Re-imagined Self Care
Self-care must be reimagined from big escapist activities to relax outside of work, to small, routine parts of even the busiest days that promote emotional self-regulation and well-being. This includes ensuring that staff have access to scheduled breaks and meals, healthy food, fresh air, and a supportive and affirmative leader who recognizes and thanks them for their efforts. Staff should be educated and encouraged to use short deep breathing and grounding strategies regularly between tasks throughout the day, to step outside for 5–10 minutes each shift, and to take care of their own bodily needs while at work. Staff meetings or shift huddles can start or end with three breaths, one-minute grounding activities, or a short stretch.
Leaders, especially physicians, must recognize the cumulative toll of exposure to trauma and consider how to reduce or manage high levels of exposure for themselves and their staff. Designating specific staff to COVID units permanently is not recommended; instead, creative rotating schedules to minimize the number of staff exposed while also ensuring that the highest risk and most grueling work is not falling on only a few individuals, is critical. While bonus pay and relying on volunteers may attract some, the organization and physician-leaders must still titrate exposure to the most stressful conditions to sustain the workforce physically and psychologically. Resilience-promoting supports to staff working in the highest-exposure areas are even more critical. They must be allowed and encouraged to take breaks and have access to nutritious food, and supervisors must monitor staff well-being through daily group check-ins, regular individual supervision, and routine staff screening.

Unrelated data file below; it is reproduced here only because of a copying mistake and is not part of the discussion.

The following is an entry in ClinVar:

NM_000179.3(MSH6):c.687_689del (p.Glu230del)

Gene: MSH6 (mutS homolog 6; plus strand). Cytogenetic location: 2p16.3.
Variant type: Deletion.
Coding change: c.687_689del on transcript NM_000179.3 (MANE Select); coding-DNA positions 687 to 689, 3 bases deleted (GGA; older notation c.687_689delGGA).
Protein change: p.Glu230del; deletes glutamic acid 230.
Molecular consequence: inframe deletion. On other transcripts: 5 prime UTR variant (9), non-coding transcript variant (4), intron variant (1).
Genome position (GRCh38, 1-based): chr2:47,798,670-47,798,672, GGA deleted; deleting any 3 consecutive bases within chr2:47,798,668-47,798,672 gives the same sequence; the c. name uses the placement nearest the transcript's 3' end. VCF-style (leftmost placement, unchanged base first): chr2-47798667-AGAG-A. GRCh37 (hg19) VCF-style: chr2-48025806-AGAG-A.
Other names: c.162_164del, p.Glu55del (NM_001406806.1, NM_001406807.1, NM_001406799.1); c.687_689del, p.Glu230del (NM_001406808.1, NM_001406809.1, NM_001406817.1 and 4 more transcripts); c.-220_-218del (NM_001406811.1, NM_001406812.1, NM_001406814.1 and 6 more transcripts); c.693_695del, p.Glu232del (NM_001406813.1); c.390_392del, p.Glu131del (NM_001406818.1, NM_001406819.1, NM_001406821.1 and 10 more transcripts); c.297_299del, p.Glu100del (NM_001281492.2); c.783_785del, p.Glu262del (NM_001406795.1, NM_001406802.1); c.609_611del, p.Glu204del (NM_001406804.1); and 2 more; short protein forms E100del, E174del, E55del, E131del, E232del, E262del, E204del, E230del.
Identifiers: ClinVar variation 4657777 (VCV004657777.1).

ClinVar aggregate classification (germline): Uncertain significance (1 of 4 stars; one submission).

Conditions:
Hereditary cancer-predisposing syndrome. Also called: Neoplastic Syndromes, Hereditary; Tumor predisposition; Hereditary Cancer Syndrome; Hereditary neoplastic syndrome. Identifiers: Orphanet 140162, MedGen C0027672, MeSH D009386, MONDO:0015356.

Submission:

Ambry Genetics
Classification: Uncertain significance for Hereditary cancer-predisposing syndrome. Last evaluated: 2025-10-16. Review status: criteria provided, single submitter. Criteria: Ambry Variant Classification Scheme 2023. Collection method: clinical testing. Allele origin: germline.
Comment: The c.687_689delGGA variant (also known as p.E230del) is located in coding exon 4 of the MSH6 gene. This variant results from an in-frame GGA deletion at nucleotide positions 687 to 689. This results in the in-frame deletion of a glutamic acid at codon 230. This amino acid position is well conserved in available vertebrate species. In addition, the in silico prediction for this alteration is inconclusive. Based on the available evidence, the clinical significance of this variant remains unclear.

Leadership must actively support and model care for worker well-being. Incorporating supportive practices and policies to care for staff requires ongoing and public support and modeling by leadership at all levels. As senior clinicians, physicians must acknowledge the toll of this pandemic, and shed the superhero, tough-upper-lip stance they have been taught, instead revealing their own humanity, exhaustion, distress, and needs. Floor managers and clinic supervisors will only support staff if physicians and all top leadership do as well. Executive meetings and supervision should include check-ins, administrators should utilize mindful minute strategies, and above all, leaders, including physicians, must acknowledge the toll of pandemic work and regularly thank and affirm their staff individually and collectively. Leaders should promote a culture of engagement and participation and empower staff in creative and collaborative problem-solving, powerful antidotes to the profound sense of powerlessness endemic to the current uncertainty of this pandemic. Leaders should also model and encourage collegial connection to reduce isolation and promote constructive sharing and support.
Find Hope and Positivity
Finally, it is imperative to find hope and positivity. Although compassion fatigue and secondary traumatic stress may be inherent costs of caring for others, they are mitigated when providers also feel a sense of compassion satisfaction from their work – the sense that we are making a difference, that our work is valuable, and that there is meaning to our work. Physicians must share and celebrate the successes, prize even small victories, and remind themselves and one another of their core values and their inspiration for choosing this “noble profession.”
There is no doubt, the duration, severity and uncertainty of COVID-19 has had a deleterious impact on the mental health of healthcare professionals. There is also no doubt that it offers a unique opportunity to learn valuable lessons about resilience and transform healthcare practice to be more sustainable long after this pandemic has resolved. This must become a part of our work if we are going to be able to continue to do our work.